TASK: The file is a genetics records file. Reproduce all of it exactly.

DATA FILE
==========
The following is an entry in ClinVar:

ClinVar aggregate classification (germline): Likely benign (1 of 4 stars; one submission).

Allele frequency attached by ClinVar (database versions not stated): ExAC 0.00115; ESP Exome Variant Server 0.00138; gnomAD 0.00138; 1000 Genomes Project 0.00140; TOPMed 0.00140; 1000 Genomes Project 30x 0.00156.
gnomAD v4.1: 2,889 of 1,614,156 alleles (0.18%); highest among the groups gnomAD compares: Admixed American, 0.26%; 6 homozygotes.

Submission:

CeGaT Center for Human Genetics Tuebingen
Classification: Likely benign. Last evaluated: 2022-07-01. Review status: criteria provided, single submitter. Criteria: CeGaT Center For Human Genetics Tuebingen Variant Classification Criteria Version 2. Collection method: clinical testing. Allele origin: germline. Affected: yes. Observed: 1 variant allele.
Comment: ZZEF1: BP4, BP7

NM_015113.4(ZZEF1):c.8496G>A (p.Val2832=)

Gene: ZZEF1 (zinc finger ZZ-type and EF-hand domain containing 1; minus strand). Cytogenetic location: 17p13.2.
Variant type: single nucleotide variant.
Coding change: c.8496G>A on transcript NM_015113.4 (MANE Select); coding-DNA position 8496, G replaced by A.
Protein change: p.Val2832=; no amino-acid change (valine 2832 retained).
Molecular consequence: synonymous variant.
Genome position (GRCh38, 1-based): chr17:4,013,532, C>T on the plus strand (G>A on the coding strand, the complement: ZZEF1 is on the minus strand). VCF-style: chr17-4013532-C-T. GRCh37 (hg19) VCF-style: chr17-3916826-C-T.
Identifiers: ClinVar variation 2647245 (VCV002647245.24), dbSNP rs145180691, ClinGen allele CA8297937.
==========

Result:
The following is an entry in ClinVar:

ClinVar aggregate classification (germline): Likely benign (1 of 4 stars; one submission).

Allele frequency attached by ClinVar (database versions not stated): ExAC 0.00115; ESP Exome Variant Server 0.00138; gnomAD 0.00138; 1000 Genomes Project 0.00140; TOPMed 0.00140; 1000 Genomes Project 30x 0.00156.
gnomAD v4.1: 2,889 of 1,614,156 alleles (0.18%); highest among the groups gnomAD compares: Admixed American, 0.26%; 6 homozygotes.

Submission:

CeGaT Center for Human Genetics Tuebingen
Classification: Likely benign. Last evaluated: 2022-07-01. Review status: criteria provided, single submitter. Criteria: CeGaT Center For Human Genetics Tuebingen Variant Classification Criteria Version 2. Collection method: clinical testing. Allele origin: germline. Affected: yes. Observed: 1 variant allele.
Comment: ZZEF1: BP4, BP7

NM_015113.4(ZZEF1):c.8496G>A (p.Val2832=)

Gene: ZZEF1 (zinc finger ZZ-type and EF-hand domain containing 1; minus strand). Cytogenetic location: 17p13.2.
Variant type: single nucleotide variant.
Coding change: c.8496G>A on transcript NM_015113.4 (MANE Select); coding-DNA position 8496, G replaced by A.
Protein change: p.Val2832=; no amino-acid change (valine 2832 retained).
Molecular consequence: synonymous variant.
Genome position (GRCh38, 1-based): chr17:4,013,532, C>T on the plus strand (G>A on the coding strand, the complement: ZZEF1 is on the minus strand). VCF-style: chr17-4013532-C-T. GRCh37 (hg19) VCF-style: chr17-3916826-C-T.
Identifiers: ClinVar variation 2647245 (VCV002647245.24), dbSNP rs145180691, ClinGen allele CA8297937.